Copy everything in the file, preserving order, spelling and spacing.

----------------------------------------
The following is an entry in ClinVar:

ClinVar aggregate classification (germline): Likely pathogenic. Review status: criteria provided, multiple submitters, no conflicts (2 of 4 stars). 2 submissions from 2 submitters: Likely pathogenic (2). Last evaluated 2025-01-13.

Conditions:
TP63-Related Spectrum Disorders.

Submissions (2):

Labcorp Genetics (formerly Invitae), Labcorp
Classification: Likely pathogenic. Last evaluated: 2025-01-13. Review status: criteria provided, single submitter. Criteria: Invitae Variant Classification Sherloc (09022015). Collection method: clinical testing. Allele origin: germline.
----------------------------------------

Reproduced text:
The following is an entry in ClinVar:

ClinVar aggregate classification (germline): Likely pathogenic. Review status: criteria provided, multiple submitters, no conflicts (2 of 4 stars). 2 submissions from 2 submitters: Likely pathogenic (2). Last evaluated 2025-01-13.

Conditions:
TP63-Related Spectrum Disorders.

Submissions (2):

Labcorp Genetics (formerly Invitae), Labcorp
Classification: Likely pathogenic. Last evaluated: 2025-01-13. Review status: criteria provided, single submitter. Criteria: Invitae Variant Classification Sherloc (09022015). Collection method: clinical testing. Allele origin: germline.